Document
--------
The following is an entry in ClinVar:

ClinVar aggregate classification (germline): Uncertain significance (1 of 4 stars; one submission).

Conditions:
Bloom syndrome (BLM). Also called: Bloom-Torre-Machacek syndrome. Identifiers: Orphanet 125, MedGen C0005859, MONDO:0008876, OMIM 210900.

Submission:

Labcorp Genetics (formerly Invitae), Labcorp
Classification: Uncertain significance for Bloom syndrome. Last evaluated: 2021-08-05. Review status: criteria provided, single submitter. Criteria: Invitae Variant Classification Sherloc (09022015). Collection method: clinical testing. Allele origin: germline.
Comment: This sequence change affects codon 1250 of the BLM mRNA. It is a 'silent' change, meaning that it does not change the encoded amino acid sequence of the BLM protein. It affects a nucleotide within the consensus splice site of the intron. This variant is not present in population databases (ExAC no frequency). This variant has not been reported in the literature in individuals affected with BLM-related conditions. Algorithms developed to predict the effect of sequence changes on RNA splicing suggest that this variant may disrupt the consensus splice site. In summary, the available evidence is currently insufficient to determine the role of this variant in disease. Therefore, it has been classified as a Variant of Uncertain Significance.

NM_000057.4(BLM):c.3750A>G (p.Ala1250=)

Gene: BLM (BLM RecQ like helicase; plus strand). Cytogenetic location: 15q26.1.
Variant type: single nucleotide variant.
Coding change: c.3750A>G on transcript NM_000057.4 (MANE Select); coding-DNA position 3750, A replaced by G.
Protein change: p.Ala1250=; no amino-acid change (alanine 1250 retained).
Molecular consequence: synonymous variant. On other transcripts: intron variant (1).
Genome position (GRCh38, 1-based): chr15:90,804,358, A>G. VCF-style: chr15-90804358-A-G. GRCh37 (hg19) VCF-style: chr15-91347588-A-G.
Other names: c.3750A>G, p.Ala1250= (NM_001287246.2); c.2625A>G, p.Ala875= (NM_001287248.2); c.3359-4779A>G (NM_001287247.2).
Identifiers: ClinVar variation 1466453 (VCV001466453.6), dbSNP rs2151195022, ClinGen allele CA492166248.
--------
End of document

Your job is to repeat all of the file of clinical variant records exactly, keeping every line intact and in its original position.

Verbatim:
The following is an entry in ClinVar:

ClinVar aggregate classification (germline): Uncertain significance (1 of 4 stars; one submission).

Conditions:
Bloom syndrome (BLM). Also called: Bloom-Torre-Machacek syndrome. Identifiers: Orphanet 125, MedGen C0005859, MONDO:0008876, OMIM 210900.

Submission:

Labcorp Genetics (formerly Invitae), Labcorp
Classification: Uncertain significance for Bloom syndrome. Last evaluated: 2021-08-05. Review status: criteria provided, single submitter. Criteria: Invitae Variant Classification Sherloc (09022015). Collection method: clinical testing. Allele origin: germline.
Comment: This sequence change affects codon 1250 of the BLM mRNA. It is a 'silent' change, meaning that it does not change the encoded amino acid sequence of the BLM protein. It affects a nucleotide within the consensus splice site of the intron. This variant is not present in population databases (ExAC no frequency). This variant has not been reported in the literature in individuals affected with BLM-related conditions. Algorithms developed to predict the effect of sequence changes on RNA splicing suggest that this variant may disrupt the consensus splice site. In summary, the available evidence is currently insufficient to determine the role of this variant in disease. Therefore, it has been classified as a Variant of Uncertain Significance.

NM_000057.4(BLM):c.3750A>G (p.Ala1250=)

Gene: BLM (BLM RecQ like helicase; plus strand). Cytogenetic location: 15q26.1.
Variant type: single nucleotide variant.
Coding change: c.3750A>G on transcript NM_000057.4 (MANE Select); coding-DNA position 3750, A replaced by G.
Protein change: p.Ala1250=; no amino-acid change (alanine 1250 retained).
Molecular consequence: synonymous variant. On other transcripts: intron variant (1).
Genome position (GRCh38, 1-based): chr15:90,804,358, A>G. VCF-style: chr15-90804358-A-G. GRCh37 (hg19) VCF-style: chr15-91347588-A-G.
Other names: c.3750A>G, p.Ala1250= (NM_001287246.2); c.2625A>G, p.Ala875= (NM_001287248.2); c.3359-4779A>G (NM_001287247.2).
Identifiers: ClinVar variation 1466453 (VCV001466453.6), dbSNP rs2151195022, ClinGen allele CA492166248.